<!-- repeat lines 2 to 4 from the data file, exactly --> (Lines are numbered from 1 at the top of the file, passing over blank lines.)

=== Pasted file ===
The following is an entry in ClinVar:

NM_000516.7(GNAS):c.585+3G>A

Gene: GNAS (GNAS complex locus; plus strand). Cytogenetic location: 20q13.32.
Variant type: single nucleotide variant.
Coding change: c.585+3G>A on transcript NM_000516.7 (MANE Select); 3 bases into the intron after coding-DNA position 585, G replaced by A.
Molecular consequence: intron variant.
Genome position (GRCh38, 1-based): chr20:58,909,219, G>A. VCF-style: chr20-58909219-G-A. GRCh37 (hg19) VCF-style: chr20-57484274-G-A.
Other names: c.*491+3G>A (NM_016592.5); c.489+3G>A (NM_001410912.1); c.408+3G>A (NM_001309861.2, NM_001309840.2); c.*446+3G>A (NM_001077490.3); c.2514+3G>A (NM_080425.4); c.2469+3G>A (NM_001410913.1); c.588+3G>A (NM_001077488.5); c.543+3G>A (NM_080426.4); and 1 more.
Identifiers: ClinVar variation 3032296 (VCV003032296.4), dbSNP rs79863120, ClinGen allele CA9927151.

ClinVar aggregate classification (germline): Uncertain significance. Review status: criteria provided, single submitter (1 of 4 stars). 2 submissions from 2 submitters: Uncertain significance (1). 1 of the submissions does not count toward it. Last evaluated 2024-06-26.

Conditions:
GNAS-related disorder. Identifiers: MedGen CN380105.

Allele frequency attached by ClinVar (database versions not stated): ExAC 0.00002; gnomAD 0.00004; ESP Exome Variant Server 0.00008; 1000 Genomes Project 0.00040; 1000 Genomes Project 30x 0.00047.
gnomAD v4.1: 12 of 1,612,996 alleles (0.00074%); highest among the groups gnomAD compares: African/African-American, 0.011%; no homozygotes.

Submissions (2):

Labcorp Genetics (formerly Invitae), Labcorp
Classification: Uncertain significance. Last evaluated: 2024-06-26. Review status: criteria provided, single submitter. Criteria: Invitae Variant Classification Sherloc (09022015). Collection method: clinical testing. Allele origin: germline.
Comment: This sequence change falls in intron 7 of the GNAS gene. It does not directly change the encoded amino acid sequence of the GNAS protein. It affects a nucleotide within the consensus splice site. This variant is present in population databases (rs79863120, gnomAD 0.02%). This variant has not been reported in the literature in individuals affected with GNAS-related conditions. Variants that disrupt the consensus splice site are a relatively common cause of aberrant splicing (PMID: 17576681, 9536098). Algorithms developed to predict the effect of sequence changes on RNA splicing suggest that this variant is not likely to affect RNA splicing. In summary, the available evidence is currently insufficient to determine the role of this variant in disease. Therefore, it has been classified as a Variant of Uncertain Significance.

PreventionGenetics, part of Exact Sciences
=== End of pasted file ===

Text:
NM_000516.7(GNAS):c.585+3G>A

Gene: GNAS (GNAS complex locus; plus strand). Cytogenetic location: 20q13.32.
Variant type: single nucleotide variant.